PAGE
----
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New GMO Alert: Is the GM Purple Tomato Here To Stay or Just the Sexy New Thing?

In case you haven’t heard, a new tomato introduced into the marketplace has been causing quite a stir. The GM […]

New GMO Alert: Is the GM Purple Tomato Here To Stay or Just the Sexy New Thing?

In case you haven’t heard, a new tomato introduced into the marketplace has been causing quite a stir. The GM […]

In case you haven’t heard, a new tomato introduced into the marketplace has been causing quite a stir. The GM purple tomato has made its US debut with the saturation of a cluster bomb.

The tomato was developed by Norfolk Plant Sciences (NPS), a biotech company located in Norwich, UK. NPS was founded in 2008 – the same year that the purple tomato was revealed to the world – by Cathie Martin and Jonathan Jones of the John Innes Centre and Sainsbury Laboratory. 

Officially known as Del/Ros1, the purple tomato was created by modifying a cherry tomato, the variety MicroTom, through the insertion of Delila (Del) and Rosea1 (Ros1) genes from a snapdragon (Antirrhinum majus). The goal was to increase the tomato’s levels of flavonoid antioxidants, specifically anthocyanins, which are considered to be beneficial for cardiovascular health as well as useful in helping to prevent cancer, diabetes and obesity. The modification resulted in a tomato that has deep purple flesh as well as a purple skin. Blueberries, blackberries, cherries and purple grapes are some of the fruits that naturally have high levels of anthocyanins. 

Early in the tomato’s history – and facing opposition to GMOs in the EU – in 2014, Martin took her purple tomatoes to Ontario, Canada, forming a partnership with New Energy Farms, a 300-acre farm that mostly produced livestock feed. The tomatoes were grown in the farm’s 5,000-square-foot greenhouse and then crushed and processed for return to the UK. 

The next step was to get them approved for cultivation in the US. Norfolk Plant Sciences submitted a Regulatory Status Review (RSR) petition to USDA in 2021; and in September 2022, USDA/APHIS notified the developer that because the purple tomato did not meet the requirements of the department’s narrow regulatory authority (i.e., did not pose a plant pest risk), it would not be regulated. The developer’s voluntary FDA review was concluded in June 2023, paving the way for a US launch.

The tomato is being marketed in the US by Norfolk Healthy Produce (NHP), an affiliate of NPS, which is located in Davis, California. NHP was founded in 2021 with significant venture capital funding. A major investor in NHP is BioGenerator Ventures, a venture capital firm located in St. Louis, Missouri.  

The purple tomato has made its US commercial debut on several fronts, including food service and retail. NHP has growing partners in Missouri, North Carolina and Virginia but has yet to identify a growing partner in California, where the company is headquartered. According to NHP’s website, the tomato is being served to consumers in a number of restaurants in several states, including Massachusetts, North Carolina and California; and the fruit is available via several farmer’s markets in North Carolina and Kansas.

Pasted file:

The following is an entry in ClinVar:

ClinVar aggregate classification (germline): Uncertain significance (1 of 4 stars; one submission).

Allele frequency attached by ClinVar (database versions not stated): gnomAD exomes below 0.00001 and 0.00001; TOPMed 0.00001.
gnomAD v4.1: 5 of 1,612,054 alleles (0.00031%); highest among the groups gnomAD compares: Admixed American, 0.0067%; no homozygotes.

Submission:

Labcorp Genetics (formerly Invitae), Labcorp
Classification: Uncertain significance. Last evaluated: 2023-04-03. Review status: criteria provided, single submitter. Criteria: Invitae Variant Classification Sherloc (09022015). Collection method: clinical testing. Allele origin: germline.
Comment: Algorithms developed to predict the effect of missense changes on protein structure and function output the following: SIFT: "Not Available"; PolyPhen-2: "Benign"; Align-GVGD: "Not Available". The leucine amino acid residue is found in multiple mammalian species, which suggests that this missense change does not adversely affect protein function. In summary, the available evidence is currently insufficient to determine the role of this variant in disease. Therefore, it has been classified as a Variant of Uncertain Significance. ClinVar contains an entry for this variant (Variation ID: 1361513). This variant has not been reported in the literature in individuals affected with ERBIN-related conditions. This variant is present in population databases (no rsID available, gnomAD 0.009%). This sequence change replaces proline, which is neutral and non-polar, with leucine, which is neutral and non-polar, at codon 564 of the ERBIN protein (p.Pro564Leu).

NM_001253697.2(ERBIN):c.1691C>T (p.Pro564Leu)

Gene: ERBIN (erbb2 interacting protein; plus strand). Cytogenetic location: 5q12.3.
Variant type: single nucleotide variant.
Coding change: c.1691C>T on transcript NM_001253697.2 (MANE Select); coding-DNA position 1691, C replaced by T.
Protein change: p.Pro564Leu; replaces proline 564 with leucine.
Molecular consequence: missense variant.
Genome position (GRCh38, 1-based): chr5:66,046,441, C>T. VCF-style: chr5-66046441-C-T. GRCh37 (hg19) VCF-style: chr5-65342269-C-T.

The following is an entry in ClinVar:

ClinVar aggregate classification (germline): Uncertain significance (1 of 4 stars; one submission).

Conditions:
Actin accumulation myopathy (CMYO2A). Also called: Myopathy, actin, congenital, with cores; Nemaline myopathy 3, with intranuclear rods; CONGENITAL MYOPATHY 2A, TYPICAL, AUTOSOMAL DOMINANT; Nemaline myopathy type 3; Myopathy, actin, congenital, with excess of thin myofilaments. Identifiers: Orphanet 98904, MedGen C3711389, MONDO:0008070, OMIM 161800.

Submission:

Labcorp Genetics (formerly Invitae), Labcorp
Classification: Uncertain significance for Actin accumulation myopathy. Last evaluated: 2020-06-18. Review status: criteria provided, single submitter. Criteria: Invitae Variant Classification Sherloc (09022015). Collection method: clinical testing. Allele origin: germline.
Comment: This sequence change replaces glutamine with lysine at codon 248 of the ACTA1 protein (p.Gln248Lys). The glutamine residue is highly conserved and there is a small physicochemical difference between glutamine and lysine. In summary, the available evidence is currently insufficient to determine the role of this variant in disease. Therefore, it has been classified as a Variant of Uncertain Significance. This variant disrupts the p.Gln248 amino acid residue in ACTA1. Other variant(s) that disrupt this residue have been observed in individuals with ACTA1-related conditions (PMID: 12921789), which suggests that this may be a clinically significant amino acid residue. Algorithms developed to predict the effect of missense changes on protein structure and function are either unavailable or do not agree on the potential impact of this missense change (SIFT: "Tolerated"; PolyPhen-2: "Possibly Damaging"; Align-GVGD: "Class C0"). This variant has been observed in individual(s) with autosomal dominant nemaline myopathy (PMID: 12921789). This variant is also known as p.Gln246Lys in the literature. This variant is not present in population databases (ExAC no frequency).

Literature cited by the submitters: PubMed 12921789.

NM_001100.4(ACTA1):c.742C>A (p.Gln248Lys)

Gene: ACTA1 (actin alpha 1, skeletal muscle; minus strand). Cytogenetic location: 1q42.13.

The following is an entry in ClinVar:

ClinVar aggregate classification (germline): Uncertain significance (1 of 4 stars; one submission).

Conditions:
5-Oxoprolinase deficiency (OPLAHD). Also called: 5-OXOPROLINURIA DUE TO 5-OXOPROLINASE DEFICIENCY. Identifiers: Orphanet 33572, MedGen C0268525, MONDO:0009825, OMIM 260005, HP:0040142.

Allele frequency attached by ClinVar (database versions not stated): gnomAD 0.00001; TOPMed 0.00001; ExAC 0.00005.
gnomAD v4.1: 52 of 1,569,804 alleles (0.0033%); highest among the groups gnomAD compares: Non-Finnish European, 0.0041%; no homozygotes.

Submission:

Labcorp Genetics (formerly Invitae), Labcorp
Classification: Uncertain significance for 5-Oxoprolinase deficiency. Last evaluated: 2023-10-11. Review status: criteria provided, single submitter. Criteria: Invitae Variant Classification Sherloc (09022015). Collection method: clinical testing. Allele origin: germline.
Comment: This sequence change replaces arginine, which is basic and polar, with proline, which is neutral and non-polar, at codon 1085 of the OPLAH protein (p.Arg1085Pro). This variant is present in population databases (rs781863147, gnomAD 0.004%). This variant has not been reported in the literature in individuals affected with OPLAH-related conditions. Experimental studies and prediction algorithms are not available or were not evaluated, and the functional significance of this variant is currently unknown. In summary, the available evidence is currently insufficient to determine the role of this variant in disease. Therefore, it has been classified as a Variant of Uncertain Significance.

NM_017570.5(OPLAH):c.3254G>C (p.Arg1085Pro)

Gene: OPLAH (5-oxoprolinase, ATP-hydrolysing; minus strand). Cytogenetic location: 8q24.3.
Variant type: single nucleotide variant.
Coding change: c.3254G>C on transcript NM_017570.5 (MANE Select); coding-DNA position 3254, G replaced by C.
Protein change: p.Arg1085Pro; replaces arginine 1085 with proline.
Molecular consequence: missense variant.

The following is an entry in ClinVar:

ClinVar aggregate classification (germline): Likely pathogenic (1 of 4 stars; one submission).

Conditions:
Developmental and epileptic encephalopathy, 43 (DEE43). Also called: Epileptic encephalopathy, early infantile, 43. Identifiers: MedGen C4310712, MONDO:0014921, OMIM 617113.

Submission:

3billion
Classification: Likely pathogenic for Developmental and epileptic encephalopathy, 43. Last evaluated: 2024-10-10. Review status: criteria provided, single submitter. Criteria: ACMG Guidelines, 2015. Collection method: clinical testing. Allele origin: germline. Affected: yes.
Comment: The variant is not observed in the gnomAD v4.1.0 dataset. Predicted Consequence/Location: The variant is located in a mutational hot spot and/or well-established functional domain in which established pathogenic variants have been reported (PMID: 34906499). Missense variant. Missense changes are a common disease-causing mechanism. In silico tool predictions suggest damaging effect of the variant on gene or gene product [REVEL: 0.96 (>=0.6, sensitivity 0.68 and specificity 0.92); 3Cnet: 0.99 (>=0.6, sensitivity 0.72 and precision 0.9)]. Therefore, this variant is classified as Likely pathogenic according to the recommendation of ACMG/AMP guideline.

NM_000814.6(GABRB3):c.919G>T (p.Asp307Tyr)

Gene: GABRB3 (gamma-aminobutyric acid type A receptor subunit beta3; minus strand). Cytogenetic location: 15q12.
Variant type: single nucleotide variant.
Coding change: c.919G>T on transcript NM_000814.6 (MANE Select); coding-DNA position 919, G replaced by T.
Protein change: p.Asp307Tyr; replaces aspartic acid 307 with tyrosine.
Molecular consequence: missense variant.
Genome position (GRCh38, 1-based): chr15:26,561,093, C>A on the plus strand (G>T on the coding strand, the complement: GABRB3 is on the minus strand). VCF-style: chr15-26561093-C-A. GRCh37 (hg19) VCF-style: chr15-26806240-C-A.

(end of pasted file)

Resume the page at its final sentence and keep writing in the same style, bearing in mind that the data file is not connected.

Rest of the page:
In addition, NHP is reportedly working with a St. Louis, Missouri, producer – Two Men and a Garden – to launch a purple tomato salsa. Future plans call for the launch of additional purple tomato products (e.g., sauces, juices) as well as the development and commercialization of new GM tomatoes and other GM fruits and vegetables.

All that being said, perhaps the most surprising element of the purple tomato’s expansive US debut came with NHP’s announcement in February that GM purple tomato seeds would be available for purchase on the company’s website, marking the first time that a genetically modified food crop would be made available to home gardeners in the US.

GM purple tomato seed packets were sold at a cost of $20 for 10 seeds. NHP reportedly sold over 10,000 packets during the first month. By way of comparison, it is interesting to note that Black Beauty heirloom (i.e., non-GMO) purple tomato seeds sell for about $5 for a pack of 25 seeds

Many were unaware that GM seeds were being made commercially available in the US. In fact, one seed company, Baker Creek Heirloom Seeds (Baker Creek), which sells seeds for heirloom purple tomato varieties such as Black Beauty, Indigo Blue Chocolate and Blue Beauty, featured a purple tomato named Purple Galaxy on the cover of its spring seed catalog, unaware of the tomato’s potential association with genetic modification. The tomato featured a purple skin and purple flesh. Shortly after the catalog’s debut, Baker Creek was alerted to the fruit’s potential association with the GM purple tomato, at which point the company discontinued the product and issued a statement.

Alas, this is likely only the beginning of the GM purple tomato conversation. Cathie Martin is working on another GM hybrid purple tomato named Indigo

Non-GMO Project’s Standard defines all crops and products developed using biotechnology, including new gene-editing techniques, as GMOs. We share this information to further one of the Project’s primary goals of creating greater transparency in the supply chain, ensuring you have the information you need to make the best choices for you, your brand, and your family. 

Please note that the information herein is for general informational purposes only and is based on the linked sources above.

The Non-GMO Project is a 510c3 nonprofit dedicated to protecting and promoting non-GMO alternatives. New GMO Alerts is supported by funding from readers like you. Donate today

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